Combustion vs Reverse Cycle heating

General tips, questions and answers about going green in your home and business. Achieve a more environmentally friendly lifestyle!

Combustion vs Reverse Cycle heating

Postby Mazbo » Wed Nov 02, 2011 3:03 pm

I have pondered the impact of the 2 forms of heating we have available in our house regarding least impact on the environment for some time. We have a very efficient combustion heater that we feed with recycled, dead or grown on our property timber, and a 3 phase reverse cycle airconditioner.

Question 1. Is it a more efficient use of the stored energy in the raw material (timber vs coal) by burning timber in the combustion heater with the resulting heat generated directly into the home OR by burning coal at a remote power station with all the power transmission losses and effeciency losses in the air con system.

Question 2. Which of above methods will put the most CO2 into the atmosphere for a given unit of heat energy output in our home?

We're in Adelaide, so electricity comes from power stations at Port Adelaide and Port Augusta (300km), some wind and some solar (during daylight). I assume most is still coal powered.
Mazbo
Solar Supporter
Solar Supporter
 
Posts: 6
Joined: Wed Nov 02, 2011 2:28 pm

Re: Combustion vs Reverse Cycle heating

Postby bpratt » Wed Nov 02, 2011 11:50 pm

I've always been under the impression that the most efficient form of heating is the reverse cycle inverter air conditioners.

The fact that unless you're cutting up the wood with an axe or log splitter manually, you're running a chainsaw that's generally a two stroker, therefore adding to greenhouse emissions.
Kaco 6600
26 x Trina Honey 250w panels. (wish I could work out how to upload to pvoutput.org)

New house build :-
http://bandlnewhomebuild.blogspot.com

My weather station :-
http://jimboombaweather.com
bpratt
Solar Crusader
Solar Crusader
 
Posts: 935
Joined: Wed Oct 14, 2009 11:09 am
Location: Jimboomba, Queensland - Energex and Origin

Re: Combustion vs Reverse Cycle heating

Postby Tracker » Thu Nov 03, 2011 12:19 pm

.
I can see two issues..

First ANY electricity is generally generated,using FOSSIL fuels to create the energy. and for all intents and purposes, that CO2 can never (realistically) go back to the original fuel
Second - Using a Combustion-Stove is burning timber that will eventually rot anyway and return the carbon to the air to be recycled into more trees, cannot be viewed as worsening any CO2 issues (not that there are any anyway)

I think that I would use a combustion stove for any heating, and then an RAC for other times...
..
.
Tracker
Solar Crusader
Solar Crusader
 
Posts: 5067
Joined: Wed Sep 23, 2009 5:54 am
Location: SYDNEY --- EA - Network, Retailer - EA

Re: Combustion vs Reverse Cycle heating

Postby Mazbo » Thu Nov 03, 2011 12:29 pm

Thanks bpratt, I hadn't factored in the chainsaw. I always thought reverse cycle with inverter was meant to be one of the more efficient methods of heating, but it doesn't make sense that if I burn a chunk of coal 300km away, convert the heat to steam, drive a turbine, produce and transmit the electricity through hundreds of km of transmision lines, use that electricity to drive compressors and fans in the aircon unit,and incur heat losses through air con ducting, that with all the energy losses through this system, will give me anywhere near the heat energy output if this same piece of coal was burnt directly in my combustion heater in the room where the heat is required.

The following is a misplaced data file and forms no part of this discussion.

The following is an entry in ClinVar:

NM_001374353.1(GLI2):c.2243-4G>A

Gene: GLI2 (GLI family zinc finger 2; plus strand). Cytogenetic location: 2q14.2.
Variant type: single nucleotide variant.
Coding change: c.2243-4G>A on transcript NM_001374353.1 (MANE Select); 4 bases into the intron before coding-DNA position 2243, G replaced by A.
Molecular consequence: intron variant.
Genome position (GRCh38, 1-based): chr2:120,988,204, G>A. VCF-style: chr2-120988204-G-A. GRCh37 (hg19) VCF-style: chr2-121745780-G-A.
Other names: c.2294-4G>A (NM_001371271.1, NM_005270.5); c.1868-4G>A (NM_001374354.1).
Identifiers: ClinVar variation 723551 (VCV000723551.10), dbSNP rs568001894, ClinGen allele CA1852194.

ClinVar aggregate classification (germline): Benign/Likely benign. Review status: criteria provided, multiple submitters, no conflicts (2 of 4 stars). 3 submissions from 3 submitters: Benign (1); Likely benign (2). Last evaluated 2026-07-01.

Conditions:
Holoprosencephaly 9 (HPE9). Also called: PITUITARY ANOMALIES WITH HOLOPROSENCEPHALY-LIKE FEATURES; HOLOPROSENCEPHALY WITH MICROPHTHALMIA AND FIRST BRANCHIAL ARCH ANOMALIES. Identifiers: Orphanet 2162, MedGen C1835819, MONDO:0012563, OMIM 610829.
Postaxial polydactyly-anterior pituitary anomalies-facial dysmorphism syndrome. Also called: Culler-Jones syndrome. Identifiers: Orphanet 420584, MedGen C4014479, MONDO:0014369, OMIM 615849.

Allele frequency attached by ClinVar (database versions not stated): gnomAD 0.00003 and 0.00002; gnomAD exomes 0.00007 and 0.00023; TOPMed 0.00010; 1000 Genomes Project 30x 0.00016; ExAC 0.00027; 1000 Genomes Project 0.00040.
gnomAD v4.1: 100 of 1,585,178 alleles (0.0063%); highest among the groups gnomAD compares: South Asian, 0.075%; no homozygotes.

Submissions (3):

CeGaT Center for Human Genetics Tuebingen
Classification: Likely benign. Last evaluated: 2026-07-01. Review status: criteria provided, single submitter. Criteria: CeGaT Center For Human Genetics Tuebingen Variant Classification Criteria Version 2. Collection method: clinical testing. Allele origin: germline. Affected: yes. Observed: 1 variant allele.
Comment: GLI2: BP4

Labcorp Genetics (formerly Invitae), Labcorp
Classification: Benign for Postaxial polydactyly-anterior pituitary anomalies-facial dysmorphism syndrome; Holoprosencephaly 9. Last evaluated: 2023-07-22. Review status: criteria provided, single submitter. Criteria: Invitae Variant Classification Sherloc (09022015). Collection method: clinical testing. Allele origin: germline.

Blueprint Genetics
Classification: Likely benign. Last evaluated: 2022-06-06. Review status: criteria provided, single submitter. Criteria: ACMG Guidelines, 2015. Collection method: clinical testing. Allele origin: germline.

In my case I'm burning a piece of renewable or recycled timber, but I'm concerned about the best use of the limited supply of energy as stored in carbon. Also if much more coal needs to be burnt to produce a given unit of heat energy in my lounge room than if I burn timber in my lounge room, I would have thought more greenhouse gasses will be produced at the powerstation, as compared to my fireplace, for the same amount of heat energy.

I'm interested in any views on this, or if anyone with appropriate skills has done some figures/calculations on these issues.
Mazbo
Solar Supporter
Solar Supporter
 
Posts: 6
Joined: Wed Nov 02, 2011 2:28 pm

Re: Combustion vs Reverse Cycle heating

Postby Mazbo » Thu Nov 03, 2011 12:35 pm

Thanks Tracker,
Also I hadn't factored in the carbon used and emmissions at the coal mines and transport to get the coal to the power station. Combustion heater is looking like best option.
Mazbo
Solar Supporter
Solar Supporter
 
Posts: 6
Joined: Wed Nov 02, 2011 2:28 pm

Re: Combustion vs Reverse Cycle heating

Postby Gordon-Loomberah » Thu Nov 03, 2011 12:46 pm

3ph AC implies it is quite a large unit, and from looking through the specs of various machines, the larger ones seem to be less efficient, although I dont know why. Emails I've sent to a couple of companies with this question, and how COP varies with ambient temperature for their machines, were not replied to.
To accurately calculate which is the most efficient in terms of CO2 emissions and net energy extracted from a certain amount of fuel, the specific characteristics of the wood would need to be known- there is a fair range involved with firewood. Also the COP of the AC under the relevant conditions would need to be known- it's going to be less efficient in colder weather.

I would think however, that adding some more insulation to the house if possible, putting more clothes on when it is cold, and chopping wood from your own place (and replanting to replace it) to burn would be the best overall by a fair margin.